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SY Infanta Polars

classic yacht polars les voiles middle sea race regates royales

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#1 Racing Rigo

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Posted 24 September 2013 - 03:00 PM

I'm looking for a set of polars for a classic grand piano.


We're campaigning the family boat in the Med - a Philip Rhodes Yawl, 47foot LOA, 52foot over spars.  Built 1947, she's a proper classic and we're doing Regates Royales, Les Voiles de St Tropez and Middle Sea Race.


We're aiming to run routing software but don't have a set of polars anywhere near - I'm hoping to get a jump by pirating some from a similar boat.  


I believe that Dorade may be similar, so I wonder if anyone would be kind enough to put me in touch?  I know they did some awesome workup prior to winning the Transpac, so I reckon they'll have a polar diagram we could pirate, if they would be kind enough to let us...?


Here is a link to the boats page on the British Classic Yacht Club's website; http://www.britishcl...ter/infanta.htm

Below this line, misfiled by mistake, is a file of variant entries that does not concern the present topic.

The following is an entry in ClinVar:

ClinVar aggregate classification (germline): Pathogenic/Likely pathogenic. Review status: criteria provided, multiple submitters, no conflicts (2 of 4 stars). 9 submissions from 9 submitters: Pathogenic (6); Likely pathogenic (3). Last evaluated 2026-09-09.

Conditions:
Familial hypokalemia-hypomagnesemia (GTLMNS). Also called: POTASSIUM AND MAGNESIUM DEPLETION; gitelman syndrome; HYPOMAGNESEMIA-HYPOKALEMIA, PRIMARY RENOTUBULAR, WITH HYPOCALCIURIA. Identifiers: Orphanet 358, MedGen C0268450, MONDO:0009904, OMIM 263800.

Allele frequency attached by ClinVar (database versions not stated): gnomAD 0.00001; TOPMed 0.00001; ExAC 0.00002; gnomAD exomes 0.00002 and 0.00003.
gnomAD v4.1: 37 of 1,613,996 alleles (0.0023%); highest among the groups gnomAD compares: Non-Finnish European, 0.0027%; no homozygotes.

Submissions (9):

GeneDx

Any help or suggestions would be really appreciated - I can supply hull plans if necessary...

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#2 eliboat



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Posted 30 September 2013 - 01:08 PM

I'm familiar with Infanta, having taken a serious look at her with a friend interesting in buying when she was for sale here in Massachusetts a few years back. I don't think that Dorade would be a good boat to simply swap polars with. I suppose you could do it and just dial down the numbers by some percentage, but Dorade is bigger, narrower and more powerful. Aren't there plenty of actively racing classics on your side of the pond that you could draw from? How about creating your own polars, it's not as hard as you think.

#3 dimitrivlc



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Posted 30 September 2013 - 05:00 PM



Unless you find someone who has a smilar yacht and hence polars here are a couple of routes you might follow:

1)Dont buy iPolar our cruising VPP app. It is no meant for yachts departing significantly from today production standards. It will give you a result but significantly off (probably way to fast).

2)If you have log files with instruments reasonably calibrated, you can derive polars either 'a la mano'using a spreadsheet. It might be a bit tedious and there will be one major flaw: it will spot the first seconds lulls as the best performance for a given condition - expect polars to be a bit hard to reach.

3)You can also use tools like the one we develop and do a proper analysis of your logs using stability criteria (therefore avoiding the lull effect). My experience is that within a day we can produce reasonable results.

4)It is possible to develop a VPP of your boat, a real VPP, the way we do for Grand Prix boats. This is of course the most expensive (and accurate if you dont have logs with properly calibrated electronics).


Let me know if you have questions and good luck in any case!